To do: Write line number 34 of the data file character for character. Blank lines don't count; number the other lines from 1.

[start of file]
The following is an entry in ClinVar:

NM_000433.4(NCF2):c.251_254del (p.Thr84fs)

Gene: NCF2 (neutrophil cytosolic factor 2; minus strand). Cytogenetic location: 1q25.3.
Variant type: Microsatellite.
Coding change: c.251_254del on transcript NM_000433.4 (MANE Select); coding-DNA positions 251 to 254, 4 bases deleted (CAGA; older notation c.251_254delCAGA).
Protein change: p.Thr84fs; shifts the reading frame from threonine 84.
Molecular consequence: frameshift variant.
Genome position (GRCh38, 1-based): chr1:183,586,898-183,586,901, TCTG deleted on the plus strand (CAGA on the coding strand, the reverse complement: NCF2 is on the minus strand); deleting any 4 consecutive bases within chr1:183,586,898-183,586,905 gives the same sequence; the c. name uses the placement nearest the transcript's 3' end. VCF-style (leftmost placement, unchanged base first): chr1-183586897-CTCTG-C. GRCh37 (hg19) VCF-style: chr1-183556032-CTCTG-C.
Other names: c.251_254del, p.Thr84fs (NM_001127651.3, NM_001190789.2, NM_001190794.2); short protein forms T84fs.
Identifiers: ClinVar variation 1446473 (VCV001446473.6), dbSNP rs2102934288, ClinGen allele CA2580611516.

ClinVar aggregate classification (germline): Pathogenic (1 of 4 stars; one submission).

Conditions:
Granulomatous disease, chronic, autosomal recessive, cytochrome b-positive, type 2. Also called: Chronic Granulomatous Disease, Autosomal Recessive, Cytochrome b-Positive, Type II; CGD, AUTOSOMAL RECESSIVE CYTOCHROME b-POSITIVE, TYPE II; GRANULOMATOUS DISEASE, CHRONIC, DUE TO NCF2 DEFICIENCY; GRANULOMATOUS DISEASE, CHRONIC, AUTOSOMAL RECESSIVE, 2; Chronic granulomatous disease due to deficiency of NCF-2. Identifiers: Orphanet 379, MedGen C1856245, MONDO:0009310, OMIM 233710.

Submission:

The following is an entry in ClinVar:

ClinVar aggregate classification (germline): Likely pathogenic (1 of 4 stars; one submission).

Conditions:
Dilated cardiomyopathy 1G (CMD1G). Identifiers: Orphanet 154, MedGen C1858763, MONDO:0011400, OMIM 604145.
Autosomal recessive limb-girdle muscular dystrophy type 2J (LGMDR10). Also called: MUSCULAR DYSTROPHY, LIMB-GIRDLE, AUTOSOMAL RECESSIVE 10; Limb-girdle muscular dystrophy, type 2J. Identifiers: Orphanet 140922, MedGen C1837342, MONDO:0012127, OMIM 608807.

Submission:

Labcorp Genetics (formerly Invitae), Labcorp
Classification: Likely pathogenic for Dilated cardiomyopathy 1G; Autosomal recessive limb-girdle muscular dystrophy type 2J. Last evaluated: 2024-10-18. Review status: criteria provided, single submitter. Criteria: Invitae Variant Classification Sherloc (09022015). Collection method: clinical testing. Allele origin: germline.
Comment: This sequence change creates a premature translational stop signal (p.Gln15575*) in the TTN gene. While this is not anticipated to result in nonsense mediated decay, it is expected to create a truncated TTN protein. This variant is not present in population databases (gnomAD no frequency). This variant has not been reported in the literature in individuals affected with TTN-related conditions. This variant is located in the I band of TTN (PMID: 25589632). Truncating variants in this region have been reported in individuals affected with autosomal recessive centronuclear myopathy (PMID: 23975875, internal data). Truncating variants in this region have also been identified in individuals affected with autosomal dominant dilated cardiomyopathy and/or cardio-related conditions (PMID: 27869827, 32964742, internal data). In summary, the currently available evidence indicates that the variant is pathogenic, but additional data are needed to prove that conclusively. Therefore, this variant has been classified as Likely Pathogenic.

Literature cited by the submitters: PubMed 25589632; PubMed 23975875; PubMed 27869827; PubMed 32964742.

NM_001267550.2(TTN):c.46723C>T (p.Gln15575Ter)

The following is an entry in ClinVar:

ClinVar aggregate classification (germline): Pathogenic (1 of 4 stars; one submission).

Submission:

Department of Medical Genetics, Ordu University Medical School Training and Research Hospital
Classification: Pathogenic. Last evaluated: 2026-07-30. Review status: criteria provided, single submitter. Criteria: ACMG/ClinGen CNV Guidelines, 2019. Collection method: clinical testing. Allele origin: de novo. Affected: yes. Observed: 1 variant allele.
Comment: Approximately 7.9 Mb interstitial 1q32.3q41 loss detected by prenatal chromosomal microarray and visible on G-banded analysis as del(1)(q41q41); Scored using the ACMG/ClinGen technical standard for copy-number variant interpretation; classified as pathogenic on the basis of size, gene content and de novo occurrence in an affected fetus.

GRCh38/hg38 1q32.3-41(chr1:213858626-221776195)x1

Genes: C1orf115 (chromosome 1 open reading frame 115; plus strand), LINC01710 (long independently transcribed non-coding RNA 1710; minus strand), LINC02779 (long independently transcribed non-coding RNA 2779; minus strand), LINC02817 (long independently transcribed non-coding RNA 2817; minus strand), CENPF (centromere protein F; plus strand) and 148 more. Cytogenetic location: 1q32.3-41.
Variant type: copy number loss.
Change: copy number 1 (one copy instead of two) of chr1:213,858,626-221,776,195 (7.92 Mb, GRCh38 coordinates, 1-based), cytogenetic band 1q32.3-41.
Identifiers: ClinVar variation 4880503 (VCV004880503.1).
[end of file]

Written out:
Variant type: copy number loss.